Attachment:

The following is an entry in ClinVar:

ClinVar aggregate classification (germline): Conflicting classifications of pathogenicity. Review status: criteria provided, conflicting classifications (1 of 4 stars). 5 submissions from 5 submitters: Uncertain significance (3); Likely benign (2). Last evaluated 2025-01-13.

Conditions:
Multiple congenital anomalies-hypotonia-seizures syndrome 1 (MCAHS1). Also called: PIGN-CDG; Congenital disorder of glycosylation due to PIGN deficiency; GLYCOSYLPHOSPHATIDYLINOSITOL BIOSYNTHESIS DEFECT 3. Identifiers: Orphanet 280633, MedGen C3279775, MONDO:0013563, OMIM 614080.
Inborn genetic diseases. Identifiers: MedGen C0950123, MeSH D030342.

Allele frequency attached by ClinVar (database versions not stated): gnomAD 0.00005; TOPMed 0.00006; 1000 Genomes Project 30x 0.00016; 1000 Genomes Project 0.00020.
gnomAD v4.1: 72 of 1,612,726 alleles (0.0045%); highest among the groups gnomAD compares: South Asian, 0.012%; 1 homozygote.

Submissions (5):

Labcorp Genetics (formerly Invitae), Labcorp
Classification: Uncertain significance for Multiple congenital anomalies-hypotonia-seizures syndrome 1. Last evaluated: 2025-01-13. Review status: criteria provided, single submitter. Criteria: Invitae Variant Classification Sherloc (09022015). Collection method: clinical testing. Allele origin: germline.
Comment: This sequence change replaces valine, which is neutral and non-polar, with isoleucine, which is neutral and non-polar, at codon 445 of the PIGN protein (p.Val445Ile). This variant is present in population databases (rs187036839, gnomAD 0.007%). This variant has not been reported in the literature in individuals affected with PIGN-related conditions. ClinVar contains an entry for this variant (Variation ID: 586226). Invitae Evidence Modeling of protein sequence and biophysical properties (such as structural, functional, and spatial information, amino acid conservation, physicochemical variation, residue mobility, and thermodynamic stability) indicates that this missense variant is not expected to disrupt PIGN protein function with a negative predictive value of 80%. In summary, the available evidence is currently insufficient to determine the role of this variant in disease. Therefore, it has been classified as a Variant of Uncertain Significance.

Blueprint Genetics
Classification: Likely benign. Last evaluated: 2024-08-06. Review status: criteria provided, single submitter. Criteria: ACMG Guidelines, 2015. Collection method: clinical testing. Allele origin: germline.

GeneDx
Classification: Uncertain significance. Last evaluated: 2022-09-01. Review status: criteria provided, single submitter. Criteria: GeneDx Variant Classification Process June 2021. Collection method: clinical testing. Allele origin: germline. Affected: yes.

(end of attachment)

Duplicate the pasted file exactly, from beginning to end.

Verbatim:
The following is an entry in ClinVar:

ClinVar aggregate classification (germline): Conflicting classifications of pathogenicity. Review status: criteria provided, conflicting classifications (1 of 4 stars). 5 submissions from 5 submitters: Uncertain significance (3); Likely benign (2). Last evaluated 2025-01-13.

Conditions:
Multiple congenital anomalies-hypotonia-seizures syndrome 1 (MCAHS1). Also called: PIGN-CDG; Congenital disorder of glycosylation due to PIGN deficiency; GLYCOSYLPHOSPHATIDYLINOSITOL BIOSYNTHESIS DEFECT 3. Identifiers: Orphanet 280633, MedGen C3279775, MONDO:0013563, OMIM 614080.
Inborn genetic diseases. Identifiers: MedGen C0950123, MeSH D030342.

Allele frequency attached by ClinVar (database versions not stated): gnomAD 0.00005; TOPMed 0.00006; 1000 Genomes Project 30x 0.00016; 1000 Genomes Project 0.00020.
gnomAD v4.1: 72 of 1,612,726 alleles (0.0045%); highest among the groups gnomAD compares: South Asian, 0.012%; 1 homozygote.

Submissions (5):

Labcorp Genetics (formerly Invitae), Labcorp
Classification: Uncertain significance for Multiple congenital anomalies-hypotonia-seizures syndrome 1. Last evaluated: 2025-01-13. Review status: criteria provided, single submitter. Criteria: Invitae Variant Classification Sherloc (09022015). Collection method: clinical testing. Allele origin: germline.
Comment: This sequence change replaces valine, which is neutral and non-polar, with isoleucine, which is neutral and non-polar, at codon 445 of the PIGN protein (p.Val445Ile). This variant is present in population databases (rs187036839, gnomAD 0.007%). This variant has not been reported in the literature in individuals affected with PIGN-related conditions. ClinVar contains an entry for this variant (Variation ID: 586226). Invitae Evidence Modeling of protein sequence and biophysical properties (such as structural, functional, and spatial information, amino acid conservation, physicochemical variation, residue mobility, and thermodynamic stability) indicates that this missense variant is not expected to disrupt PIGN protein function with a negative predictive value of 80%. In summary, the available evidence is currently insufficient to determine the role of this variant in disease. Therefore, it has been classified as a Variant of Uncertain Significance.

Blueprint Genetics
Classification: Likely benign. Last evaluated: 2024-08-06. Review status: criteria provided, single submitter. Criteria: ACMG Guidelines, 2015. Collection method: clinical testing. Allele origin: germline.

GeneDx
Classification: Uncertain significance. Last evaluated: 2022-09-01. Review status: criteria provided, single submitter. Criteria: GeneDx Variant Classification Process June 2021. Collection method: clinical testing. Allele origin: germline. Affected: yes.